Eileen McKenna: Winter really is coming – and it could kill you

Winter is Coming is the repeated warning in the HBO fantasy series Game of Thrones but only a few take it seriously (Picture: HBO/Kobal/REX/Shutterstock)
Winter is Coming is the repeated warning in the HBO fantasy series Game of Thrones but only a few take it seriously (Picture: HBO/Kobal/REX/Shutterstock)
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Winter is coming, to coin a phrase, and with it the dreaded influenza season. It’s never easy to predict how badly affected we’re going to be by the strain of flu that arrives. But what we do know is that flu is highly infectious and the spread of the virus within health care settings is a huge concern.

We also know that people die from flu every year. Even those who were previously healthy can develop complications which, in some cases, can be severe such as bronchitis, secondary bacterial pneumonia, meningitis and encephalitis.

The risk is even higher in those who have other illnesses, the elderly and pregnant women. We know that health care staff can transmit the virus and, as a result, put their patients at risk of developing serious complications from the flu.

That’s why the Royal College of Nursing is calling on all staff to get vaccinated to help beat the flu this winter. We’re encouraging nursing staff to take part in the RCN’s social media campaign to help beat the flu and to raise awareness of the benefits of the vaccine.

READ MORE: Scots winter death rates reach their worst level since 1999

It’s recommended that anyone who works in health and social care and is directly involved in patient care, should have the flu vaccine. So all frontline staff should get the vaccine because it is a simple way to avoid or reduce the effects of catching the flu.

There has been a steady increase in vaccine uptake within health care staff over the last few years, but there are still too many staff who are not protecting themselves and their patients.

The RCN says it’s a professional responsibility for all nursing staff to have the flu vaccine to help protect vulnerable patients and clients. The RCN also believes the flu vaccine should be freely available to nursing students, not only to protect them and their patients, but to instil best practice in the healthcare professionals of the future.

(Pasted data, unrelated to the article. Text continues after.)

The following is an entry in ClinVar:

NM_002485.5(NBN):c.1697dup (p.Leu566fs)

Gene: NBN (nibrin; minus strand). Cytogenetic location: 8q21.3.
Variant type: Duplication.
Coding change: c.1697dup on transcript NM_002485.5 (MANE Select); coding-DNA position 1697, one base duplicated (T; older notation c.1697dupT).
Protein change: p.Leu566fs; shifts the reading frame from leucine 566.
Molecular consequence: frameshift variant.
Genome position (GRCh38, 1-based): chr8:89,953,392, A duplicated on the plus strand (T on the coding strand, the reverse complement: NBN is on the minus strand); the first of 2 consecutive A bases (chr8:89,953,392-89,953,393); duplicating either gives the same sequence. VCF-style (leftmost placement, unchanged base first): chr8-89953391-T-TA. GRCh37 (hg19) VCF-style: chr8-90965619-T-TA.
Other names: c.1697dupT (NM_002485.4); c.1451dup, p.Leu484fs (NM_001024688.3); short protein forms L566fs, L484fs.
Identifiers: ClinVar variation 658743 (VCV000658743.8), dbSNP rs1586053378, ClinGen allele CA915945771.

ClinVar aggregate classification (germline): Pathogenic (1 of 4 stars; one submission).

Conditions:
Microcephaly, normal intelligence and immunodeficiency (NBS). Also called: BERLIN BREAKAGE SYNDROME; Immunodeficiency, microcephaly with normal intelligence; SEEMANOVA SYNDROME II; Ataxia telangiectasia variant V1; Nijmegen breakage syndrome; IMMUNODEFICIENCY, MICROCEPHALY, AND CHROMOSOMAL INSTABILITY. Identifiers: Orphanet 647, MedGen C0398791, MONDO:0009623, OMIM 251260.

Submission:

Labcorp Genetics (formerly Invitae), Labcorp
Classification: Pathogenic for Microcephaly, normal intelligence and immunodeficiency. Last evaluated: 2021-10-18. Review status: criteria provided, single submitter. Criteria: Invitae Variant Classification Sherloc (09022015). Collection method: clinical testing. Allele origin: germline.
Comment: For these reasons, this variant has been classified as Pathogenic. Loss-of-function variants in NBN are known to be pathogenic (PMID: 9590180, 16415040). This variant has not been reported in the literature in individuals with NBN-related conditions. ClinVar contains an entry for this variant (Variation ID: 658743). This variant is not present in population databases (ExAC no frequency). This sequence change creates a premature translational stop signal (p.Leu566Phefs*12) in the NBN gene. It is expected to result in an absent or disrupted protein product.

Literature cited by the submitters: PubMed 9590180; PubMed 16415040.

Our health service workforce is already stretched to near breaking point due to high vacancy rates and shortages of staff. A big jump in the number of staff off sick with flu puts greater strain on the system, leaving those still at work to face even greater demands and pressure.

Scotland’s chief medical officer and chief nursing officer are strongly encouraging staff to get vaccinated against flu. The NHS has a target of 60 per cent of frontline staff to be get the vaccination in an effort to beat the flu this year and in the future.

READ MORE: Thousands of Scots at risk as pharmacies run out of flu vaccine

There are lots of commons myths and misconceptions surrounding the flu vaccine. Many people believe it is not as effective as other vaccines, but there is strong evidence to show that immunisation reduces severe illness.

People who keep themselves fit and are generally healthy most of the time may still experience mild or even no symptoms, but they will still be infectious and can spread the disease.

Other people fear they will contract flu from the vaccine itself. But, while side effects may include feeling a bit unwell and a slight temperature, these are short lived. The vaccine cannot give you flu and is continually tested and monitored.

The flu vaccine is effective in preventing influenza and could be the difference between life and death.

So let’s beat the flu by taking responsibility for our own health. That way we can protect the health of others too.

Eileen McKenna is associate director of RCN Scotland